The academic and Liverpool fan John Williams's The Liverpool Way (Mainstream) is more than an account of the 2002-03 season. It examines the currently underachieving club and the English game from the unique perspective of one who suffers the heartache while simultaneously attempting to bring professional detachment to issues such as the explosion of commercialisation and the establishment of the Premier League.
The story that gives new insights into old successes, as the author yearns for a different conclusion to the script unfolding before him.
The former winger Brian Hall, now employed in a community role at Anfield, uses the language and symbolism of the family to describe the Liverpool club in the 1970s: a togetherness that linked the players, management, fans, and even the groundstaff and ancillary workers.
The legendary manager Bill Shankly's greatest ability, thinks Hall, was to look a player in the eye and see a winner. He had the gift of language, of inspiration, whereas Bob Paisley, essentially a non-communicator, better understood systems of play.
Hall, a little Liverpool University student from Preston, had signed amateur forms and was playing in the reserves while holding down a vacation job as a bus conductor. He made the big error of turning up at Anfield in his uniform. Big Ron Yeats called down the corridor: "Come and have a look at this: we've signed Jimmy Clitheroe." Shankly came and got changed next to him and started talking to him about Tom Finney. "Son, do you need a degree now to be a bus conductor in Preston?"
The player that Williams believes Liverpool most missed in 2002-03 was Gary McAllister, who had played such a resounding part in the successes of 2000-01. The very intensity of life at Liverpool was what McAllister liked. There was the element of fear that had driven him on.
Williams asked the current manager, Gérard Houllier, about the nature of the modern football manager's job, and also what he had tried to do at Liverpool to transform the club.
First, he has his aims and strategies to achieve results in the short term to make the fans and the board happy.
Second, he tries to influence the life of the club by improving the facilities, the philosophy, the lifestyle of some of the players. To do this you need some ethics. Houllier focuses very precisely on the age of potential signings, but Williams is worried that, in the absence of another McAllister, Houllier's signings have been too unadventurous.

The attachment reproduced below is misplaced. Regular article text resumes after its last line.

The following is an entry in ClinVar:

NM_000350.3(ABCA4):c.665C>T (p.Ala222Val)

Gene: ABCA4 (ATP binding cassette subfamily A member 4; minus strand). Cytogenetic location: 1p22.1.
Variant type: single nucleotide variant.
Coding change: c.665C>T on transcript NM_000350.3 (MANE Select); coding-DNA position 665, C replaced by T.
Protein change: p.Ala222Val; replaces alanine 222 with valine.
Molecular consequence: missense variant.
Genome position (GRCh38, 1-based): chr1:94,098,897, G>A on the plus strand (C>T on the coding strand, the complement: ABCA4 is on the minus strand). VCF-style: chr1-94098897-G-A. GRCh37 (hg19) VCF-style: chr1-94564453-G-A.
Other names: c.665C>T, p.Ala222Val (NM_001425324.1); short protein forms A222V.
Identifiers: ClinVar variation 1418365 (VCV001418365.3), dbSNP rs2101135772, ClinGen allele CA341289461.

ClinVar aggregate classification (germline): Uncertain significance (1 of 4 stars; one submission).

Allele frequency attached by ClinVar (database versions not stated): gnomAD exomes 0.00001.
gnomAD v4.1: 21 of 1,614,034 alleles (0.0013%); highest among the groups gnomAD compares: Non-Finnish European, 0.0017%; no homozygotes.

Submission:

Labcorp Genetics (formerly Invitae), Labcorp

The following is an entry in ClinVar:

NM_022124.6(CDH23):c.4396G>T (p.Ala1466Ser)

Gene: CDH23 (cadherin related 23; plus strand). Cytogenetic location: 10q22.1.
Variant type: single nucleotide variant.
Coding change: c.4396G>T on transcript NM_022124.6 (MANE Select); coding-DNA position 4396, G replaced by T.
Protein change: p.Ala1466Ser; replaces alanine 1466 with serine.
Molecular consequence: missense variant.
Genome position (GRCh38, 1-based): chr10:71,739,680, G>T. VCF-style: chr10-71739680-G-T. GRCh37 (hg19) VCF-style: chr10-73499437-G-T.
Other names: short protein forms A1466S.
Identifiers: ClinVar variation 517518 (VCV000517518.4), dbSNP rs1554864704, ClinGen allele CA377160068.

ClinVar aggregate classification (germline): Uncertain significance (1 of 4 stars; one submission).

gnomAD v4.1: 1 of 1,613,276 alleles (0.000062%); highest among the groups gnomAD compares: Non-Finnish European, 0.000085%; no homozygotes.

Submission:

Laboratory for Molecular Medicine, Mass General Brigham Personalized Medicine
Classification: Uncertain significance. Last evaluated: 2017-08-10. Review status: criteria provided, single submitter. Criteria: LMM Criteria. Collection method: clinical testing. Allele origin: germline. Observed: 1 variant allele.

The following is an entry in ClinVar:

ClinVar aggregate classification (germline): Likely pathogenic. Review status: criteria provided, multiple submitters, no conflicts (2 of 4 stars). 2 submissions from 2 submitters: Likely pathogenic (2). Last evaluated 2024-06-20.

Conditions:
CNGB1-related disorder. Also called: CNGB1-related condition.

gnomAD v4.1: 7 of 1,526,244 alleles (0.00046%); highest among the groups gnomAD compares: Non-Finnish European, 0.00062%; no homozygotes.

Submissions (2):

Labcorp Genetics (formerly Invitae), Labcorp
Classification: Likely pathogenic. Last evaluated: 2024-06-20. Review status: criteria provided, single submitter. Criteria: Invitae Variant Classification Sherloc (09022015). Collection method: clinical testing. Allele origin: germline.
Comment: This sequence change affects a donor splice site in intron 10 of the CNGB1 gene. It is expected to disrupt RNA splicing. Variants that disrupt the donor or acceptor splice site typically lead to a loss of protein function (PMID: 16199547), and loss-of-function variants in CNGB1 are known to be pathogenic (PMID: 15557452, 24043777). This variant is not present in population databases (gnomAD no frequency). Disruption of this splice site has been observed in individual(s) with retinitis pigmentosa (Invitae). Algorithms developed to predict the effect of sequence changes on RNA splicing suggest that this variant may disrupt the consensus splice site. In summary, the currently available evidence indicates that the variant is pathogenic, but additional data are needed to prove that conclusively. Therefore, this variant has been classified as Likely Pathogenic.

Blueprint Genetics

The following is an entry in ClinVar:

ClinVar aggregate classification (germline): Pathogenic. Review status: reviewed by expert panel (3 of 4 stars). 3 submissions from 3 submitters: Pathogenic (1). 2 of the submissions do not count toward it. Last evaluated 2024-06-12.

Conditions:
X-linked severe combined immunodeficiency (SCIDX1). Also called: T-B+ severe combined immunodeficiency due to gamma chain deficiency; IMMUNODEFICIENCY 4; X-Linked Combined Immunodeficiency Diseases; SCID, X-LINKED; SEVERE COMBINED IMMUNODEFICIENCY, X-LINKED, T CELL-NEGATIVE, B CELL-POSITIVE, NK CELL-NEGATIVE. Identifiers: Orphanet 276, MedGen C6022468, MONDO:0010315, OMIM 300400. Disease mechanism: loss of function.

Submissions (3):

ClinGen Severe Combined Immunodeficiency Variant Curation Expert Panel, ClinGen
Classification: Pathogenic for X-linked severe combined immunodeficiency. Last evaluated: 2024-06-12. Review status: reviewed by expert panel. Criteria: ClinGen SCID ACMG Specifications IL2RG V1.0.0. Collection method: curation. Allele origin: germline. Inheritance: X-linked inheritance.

Third, he tries to help the players and the team develop, not only on the football side but as men. Most of the players who were at the club when he arrived or whom he has signed would probably testify to their betterment.
Williams's book is worth the cost just to read the account by Yeats - at the time an Aberdonian slaughterman captaining the British Army team - of his signing for Shankly's Second Division Liverpool.
"I went into this hotel and I could see my manager and I could also see this man with him that I didn't recognise. I'll always remember this: he was a lovely dresser, this other feller, lovely suit and tie, and white, white teeth. That really impressed me. And then he's walking round me; I can hear him at the back of me and he says: 'Jesus Christ, son, you must be about seven feet tall!' And when he comes back to the front, I said 'No, I'm only six foot two', and he said: "That's near enough f****** seven foot for me." I thought there and then, "I like this man". The fact that he was Scottish was very important too. You can imagine, I was very, very Scottish, from Aberdeen, in the North-east of Scotland. You didn't meet many managers and I was very impressed with him - and I have stayed impressed ever since. He was talking in the car about signing this player and that player and what a good club Liverpool was. They'd been third or fourth the year before, and he said signing me would mean getting promotion. I had never had a good manager at Dundee United. He knew exactly what he wanted to do for Liverpool. Money didn't bother me. I never spoke about a raise in 10 or 11 years here. Today, I'm not sure whether players want to play for the club first or whether they want money first."
For all his fanaticism, Williams reverts to professorial type when considering the thorny topic of racism in the city, suggesting that Everton may have a better record in Toxteth, as few black locals reach the Liverpool under-17 or under-19 teams: "Local racism cheek by jowl with international cosmopolitanism," he claims.
Meanwhile, for Houllier, the hand that feeds ... I believe the old players who wound him with their criticism have never really left the club.Reuse content